Gander showed his greatest and last act of bravery and loyalty during another Japanese attack. During the battle, an enemy grenade landed near a group of Canadian soldiers. Probably out of concern for his friends, Gander grabbed the grenade in his mouth and carried it to where it would do no harm. Unfortunately, the grenade exploded in Gander's mouth, killing him instantly. He had given his life saving the lives of the Canadian soldiers.



The story of Gander's bravery, once well-known and told many times by residents of his h town, was almost forgotten. In a conversation between Mrs. Eileen Elms, who knew the dog as Pal and whose sister had been scratched by the dog, and local historian Mr. Frank Tibbo, Gander's act of bravery was mentioned. Through their efforts, Gander's story was revived and his act of bravery recognized.

(Gander, the Newfoundland dog, was posthumously awarded the prestigious Dickin Medal, equivalent to the Victoria Cross given to soldiers of the British Commonwealth for their acts of bravery. Gander was awarded the medal in August, 2000 at a Hong Kong Veterans of Canada reunion in Fredericton, New Brunswick

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Old 10-16-2015, 09:21 AM   #24
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Bamse (which is Norwegian for cuddly bear or teddy bear -- take your pick), was a St. Bernard who belonged to the family of Erling Hafto, captain of Thorodd, a whaling vessel. A gentle giant weighing in at 14 stone (that's 196 lbs!), Bamse officially became a war dog when Captain Hafto's ship was drafted into the service of the Royal Norwegian Navy during the first years of WWII. By 1940, the ship, by that point a minesweeper, regularly docked in a town called Montrose, Scotland where Bamse quickly became a neighborhood fixture where he was oft seen making the rounds "decked out in a white sailor's collar and mariner's cap."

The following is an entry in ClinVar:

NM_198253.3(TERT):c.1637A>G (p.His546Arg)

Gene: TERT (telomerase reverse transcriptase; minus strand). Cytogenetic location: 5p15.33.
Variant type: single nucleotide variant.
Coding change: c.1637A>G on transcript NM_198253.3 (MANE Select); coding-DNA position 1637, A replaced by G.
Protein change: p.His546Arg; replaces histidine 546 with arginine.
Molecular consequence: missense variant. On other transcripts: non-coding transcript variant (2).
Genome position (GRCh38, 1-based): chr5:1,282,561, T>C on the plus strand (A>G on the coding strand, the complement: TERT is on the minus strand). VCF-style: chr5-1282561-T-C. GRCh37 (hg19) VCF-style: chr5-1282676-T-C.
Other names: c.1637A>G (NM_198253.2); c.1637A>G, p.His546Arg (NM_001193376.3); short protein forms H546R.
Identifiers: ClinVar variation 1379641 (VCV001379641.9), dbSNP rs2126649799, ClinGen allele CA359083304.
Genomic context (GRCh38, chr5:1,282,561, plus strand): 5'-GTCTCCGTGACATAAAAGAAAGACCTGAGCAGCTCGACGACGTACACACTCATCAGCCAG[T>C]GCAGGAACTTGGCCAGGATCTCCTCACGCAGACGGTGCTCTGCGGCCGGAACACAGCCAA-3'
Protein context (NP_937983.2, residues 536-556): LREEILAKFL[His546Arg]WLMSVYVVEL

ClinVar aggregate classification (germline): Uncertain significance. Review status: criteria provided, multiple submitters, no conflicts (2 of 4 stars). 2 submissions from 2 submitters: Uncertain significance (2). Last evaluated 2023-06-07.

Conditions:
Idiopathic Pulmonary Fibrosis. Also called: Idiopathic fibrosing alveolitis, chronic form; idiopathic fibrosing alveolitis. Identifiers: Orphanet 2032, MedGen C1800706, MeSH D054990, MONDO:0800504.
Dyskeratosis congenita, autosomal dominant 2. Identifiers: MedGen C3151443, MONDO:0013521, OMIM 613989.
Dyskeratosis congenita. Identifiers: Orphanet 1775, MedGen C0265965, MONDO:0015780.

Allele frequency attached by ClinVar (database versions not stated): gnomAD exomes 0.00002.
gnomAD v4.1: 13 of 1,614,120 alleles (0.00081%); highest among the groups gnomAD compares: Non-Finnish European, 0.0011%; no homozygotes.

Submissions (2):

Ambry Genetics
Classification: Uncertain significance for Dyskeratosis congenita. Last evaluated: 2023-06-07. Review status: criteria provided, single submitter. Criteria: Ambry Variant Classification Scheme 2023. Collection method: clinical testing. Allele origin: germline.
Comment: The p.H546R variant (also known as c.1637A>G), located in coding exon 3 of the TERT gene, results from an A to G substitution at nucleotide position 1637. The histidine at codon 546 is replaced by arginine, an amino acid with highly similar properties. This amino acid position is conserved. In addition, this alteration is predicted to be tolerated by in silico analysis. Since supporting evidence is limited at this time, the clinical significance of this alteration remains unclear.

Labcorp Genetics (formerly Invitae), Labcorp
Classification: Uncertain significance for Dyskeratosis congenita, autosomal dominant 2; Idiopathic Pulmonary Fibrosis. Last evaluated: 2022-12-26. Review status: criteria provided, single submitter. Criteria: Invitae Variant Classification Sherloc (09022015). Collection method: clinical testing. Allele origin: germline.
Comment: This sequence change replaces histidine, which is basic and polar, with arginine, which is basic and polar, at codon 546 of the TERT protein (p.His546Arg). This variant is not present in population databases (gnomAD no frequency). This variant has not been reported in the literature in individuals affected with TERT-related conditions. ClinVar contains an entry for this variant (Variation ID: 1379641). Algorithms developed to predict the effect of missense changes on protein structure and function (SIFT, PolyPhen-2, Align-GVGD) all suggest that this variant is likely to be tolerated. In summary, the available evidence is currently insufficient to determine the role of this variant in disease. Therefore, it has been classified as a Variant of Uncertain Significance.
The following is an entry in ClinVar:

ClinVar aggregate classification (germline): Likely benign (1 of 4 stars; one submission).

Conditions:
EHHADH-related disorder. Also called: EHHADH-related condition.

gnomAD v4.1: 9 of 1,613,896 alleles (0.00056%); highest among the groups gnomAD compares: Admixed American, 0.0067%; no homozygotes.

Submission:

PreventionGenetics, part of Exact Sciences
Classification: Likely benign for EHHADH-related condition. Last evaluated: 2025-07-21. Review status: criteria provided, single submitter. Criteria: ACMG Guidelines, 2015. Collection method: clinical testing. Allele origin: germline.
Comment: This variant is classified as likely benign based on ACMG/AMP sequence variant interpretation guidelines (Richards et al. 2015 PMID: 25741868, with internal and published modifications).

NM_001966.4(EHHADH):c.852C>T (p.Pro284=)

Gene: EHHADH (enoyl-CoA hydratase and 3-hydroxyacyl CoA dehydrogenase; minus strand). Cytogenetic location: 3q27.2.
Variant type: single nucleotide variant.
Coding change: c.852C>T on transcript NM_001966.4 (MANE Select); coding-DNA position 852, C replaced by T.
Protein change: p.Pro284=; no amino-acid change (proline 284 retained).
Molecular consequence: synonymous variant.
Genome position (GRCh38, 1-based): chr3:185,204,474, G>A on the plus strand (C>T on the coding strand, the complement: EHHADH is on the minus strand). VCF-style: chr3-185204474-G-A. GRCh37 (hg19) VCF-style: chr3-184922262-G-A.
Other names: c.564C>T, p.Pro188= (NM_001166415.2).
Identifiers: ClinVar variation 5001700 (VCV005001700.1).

The stories about Bamse are some of the most delightful I've come across -- tales of how he would break up fights between the men by launching his large paws on the agitated sailor's shoulders to subdue him. Or, almost unbelievably, how this large dog would ride the local bus unaccompanied to a nearby pub and retrieve the drunken crew to lead them safely back to their ship.